Democratic House Leader Nancy Pelosi is now insisting the omnibus roll back a law banning the Centers for Disease Control and Prevention from researching gun violence.
All the while, a major question mark remains on whether Ryan will push for legislation in the omnibus that makes it harder for Syrian refugees to be resettled in the U.S. The bill passed out of the House with broad bipartisan support, but Senate Democrats and the White House have balked at the proposal.
Ryan knew the problems would be brimming so he planned ahead.
Shortly after being elected speaker, Ryan introduced an additional conference meeting into the GOP schedule aimed at giving members a chance to voice their wishes and concerns regarding the omnibus negotiations. He also asked Rogers to host half a dozen committee listening sessions. Those meetings were also designed to clearly distinguish between what was and was not legislatively possible. Defunding Planned Parenthood? No way. Making reforms to Dodd-Frank? Maybe.
House Freedom Caucus member Rep. Tim Huelskamp (R-KS) told Politico, “Boehner would over promise and under deliver," but Ryan's strategy has been to be blunt and under promise with members.
Especially with the omnibus, Ryan has painted it as one last relic from the Boehner reign that they must contend with before the conference marches on with a clean slate and new leadership, members have said.
"This is something I more or less inherited from the last regime," Ryan told reporters last week.
Democrats–in many ways– have given Ryan more negotiating room than they have in years, which is an indication that progress is being made and negotiations are serious. In the past, shutdown whispers began early and were echoed until proven otherwise. This time around –even as Ryan passed the first deadline–leaders have maintained the omnibus will be finished before the holidays.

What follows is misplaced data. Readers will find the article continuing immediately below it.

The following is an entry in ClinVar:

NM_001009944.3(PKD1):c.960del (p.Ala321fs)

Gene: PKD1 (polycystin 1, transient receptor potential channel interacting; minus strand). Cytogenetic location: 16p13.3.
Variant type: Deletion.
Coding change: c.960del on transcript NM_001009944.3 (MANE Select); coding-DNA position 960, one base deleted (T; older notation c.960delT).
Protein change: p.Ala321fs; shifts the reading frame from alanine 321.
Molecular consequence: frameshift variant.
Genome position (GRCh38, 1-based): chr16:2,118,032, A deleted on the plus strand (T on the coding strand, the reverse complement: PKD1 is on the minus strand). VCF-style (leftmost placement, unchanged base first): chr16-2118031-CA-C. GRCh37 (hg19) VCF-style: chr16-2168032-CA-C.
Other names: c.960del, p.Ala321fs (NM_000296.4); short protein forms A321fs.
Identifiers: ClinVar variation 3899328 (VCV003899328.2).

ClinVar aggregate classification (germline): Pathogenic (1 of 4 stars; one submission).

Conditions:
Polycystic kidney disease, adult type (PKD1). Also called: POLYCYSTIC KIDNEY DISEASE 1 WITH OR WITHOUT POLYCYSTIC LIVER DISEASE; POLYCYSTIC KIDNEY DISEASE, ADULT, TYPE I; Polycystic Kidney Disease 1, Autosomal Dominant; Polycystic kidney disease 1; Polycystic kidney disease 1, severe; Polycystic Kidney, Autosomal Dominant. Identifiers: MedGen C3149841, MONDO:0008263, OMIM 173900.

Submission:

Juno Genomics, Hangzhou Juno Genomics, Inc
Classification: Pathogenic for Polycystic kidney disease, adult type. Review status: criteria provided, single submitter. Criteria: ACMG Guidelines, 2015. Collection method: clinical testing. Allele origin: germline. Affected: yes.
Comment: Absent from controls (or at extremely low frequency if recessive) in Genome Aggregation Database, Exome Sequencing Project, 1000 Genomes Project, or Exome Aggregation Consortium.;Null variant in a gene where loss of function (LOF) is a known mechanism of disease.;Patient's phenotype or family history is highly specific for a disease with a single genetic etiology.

Rep. Tom Cole (R-OK), says the process has been moving forward, but is slow because "we have a different speaker and there is a little bit of getting to know each other's negotiating style."
"Each side is putting down its own markers," Cole says. "We are not going to let them jam us, and I am sure they are saying the same thing."
Only time will tell if Ryan's inclusivity breeds goodwill or dysfunction, however. Boehner was often talking with his members and taking their thoughts under advisement right up until push came to shove and there was a deadline.
We have yet to see what Ryan does when faced with a glaring deadline situation.
When Ryan announced last week the House and Senate would pass a short-term funding bill as it skated by the original Dec. 11 deadline, Ryan dismissed the deadline as "arbitrary."
"We want to get it right. We don't want to rush legislation," Ryan said.
But long negotiations have a tendency to give way to public opposition and this week will be the first time we see if Ryan can maintain his balancing act between being the inclusive speaker and the speaker who can deliver.